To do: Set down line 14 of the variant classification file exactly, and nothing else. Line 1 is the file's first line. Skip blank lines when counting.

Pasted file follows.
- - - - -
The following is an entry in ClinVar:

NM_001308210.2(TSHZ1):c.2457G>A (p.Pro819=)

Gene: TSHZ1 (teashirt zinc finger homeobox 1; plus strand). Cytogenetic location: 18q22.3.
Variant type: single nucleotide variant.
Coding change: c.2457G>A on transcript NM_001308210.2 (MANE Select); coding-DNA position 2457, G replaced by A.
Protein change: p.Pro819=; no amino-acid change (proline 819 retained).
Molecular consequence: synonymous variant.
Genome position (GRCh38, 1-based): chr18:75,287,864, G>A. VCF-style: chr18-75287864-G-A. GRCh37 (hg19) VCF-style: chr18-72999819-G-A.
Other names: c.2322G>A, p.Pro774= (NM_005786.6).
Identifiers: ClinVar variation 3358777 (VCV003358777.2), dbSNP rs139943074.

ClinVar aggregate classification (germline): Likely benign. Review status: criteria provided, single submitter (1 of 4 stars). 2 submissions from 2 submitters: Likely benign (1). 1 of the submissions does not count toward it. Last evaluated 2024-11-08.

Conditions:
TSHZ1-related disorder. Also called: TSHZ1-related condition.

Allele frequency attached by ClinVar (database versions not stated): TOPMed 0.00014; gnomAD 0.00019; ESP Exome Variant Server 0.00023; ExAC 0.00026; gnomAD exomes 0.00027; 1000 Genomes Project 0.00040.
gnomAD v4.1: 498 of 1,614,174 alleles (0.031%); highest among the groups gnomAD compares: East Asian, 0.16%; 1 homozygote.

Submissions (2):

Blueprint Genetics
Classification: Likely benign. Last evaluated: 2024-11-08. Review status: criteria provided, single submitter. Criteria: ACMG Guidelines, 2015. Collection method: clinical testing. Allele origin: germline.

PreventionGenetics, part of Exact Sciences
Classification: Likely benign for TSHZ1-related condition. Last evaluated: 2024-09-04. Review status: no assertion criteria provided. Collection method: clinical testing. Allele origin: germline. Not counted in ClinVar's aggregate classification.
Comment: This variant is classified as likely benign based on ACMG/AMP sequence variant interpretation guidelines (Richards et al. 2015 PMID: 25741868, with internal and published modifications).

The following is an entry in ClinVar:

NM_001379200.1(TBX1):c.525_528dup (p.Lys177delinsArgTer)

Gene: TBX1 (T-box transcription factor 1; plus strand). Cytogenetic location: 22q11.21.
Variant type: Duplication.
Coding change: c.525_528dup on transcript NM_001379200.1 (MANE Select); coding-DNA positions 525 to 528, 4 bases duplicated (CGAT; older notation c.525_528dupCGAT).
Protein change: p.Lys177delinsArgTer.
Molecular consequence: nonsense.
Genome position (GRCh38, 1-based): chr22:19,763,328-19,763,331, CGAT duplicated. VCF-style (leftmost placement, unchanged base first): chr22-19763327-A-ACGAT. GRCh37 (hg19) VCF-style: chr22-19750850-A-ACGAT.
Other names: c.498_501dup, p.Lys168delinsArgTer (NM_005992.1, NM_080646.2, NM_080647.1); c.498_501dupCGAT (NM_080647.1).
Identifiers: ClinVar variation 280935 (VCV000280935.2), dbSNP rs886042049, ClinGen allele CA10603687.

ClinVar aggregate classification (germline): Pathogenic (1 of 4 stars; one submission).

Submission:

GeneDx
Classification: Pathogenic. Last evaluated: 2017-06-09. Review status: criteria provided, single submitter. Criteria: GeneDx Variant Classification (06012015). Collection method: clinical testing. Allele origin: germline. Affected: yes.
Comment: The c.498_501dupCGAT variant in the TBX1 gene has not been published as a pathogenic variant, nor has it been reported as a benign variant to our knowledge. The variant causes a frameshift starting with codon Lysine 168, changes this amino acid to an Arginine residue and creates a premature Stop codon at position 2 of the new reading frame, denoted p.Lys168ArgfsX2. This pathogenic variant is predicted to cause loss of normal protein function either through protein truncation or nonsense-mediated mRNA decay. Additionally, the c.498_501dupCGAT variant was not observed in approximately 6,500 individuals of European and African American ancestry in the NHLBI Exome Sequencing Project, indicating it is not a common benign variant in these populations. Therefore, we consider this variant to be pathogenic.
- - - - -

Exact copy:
Allele frequency attached by ClinVar (database versions not stated): TOPMed 0.00014; gnomAD 0.00019; ESP Exome Variant Server 0.00023; ExAC 0.00026; gnomAD exomes 0.00027; 1000 Genomes Project 0.00040.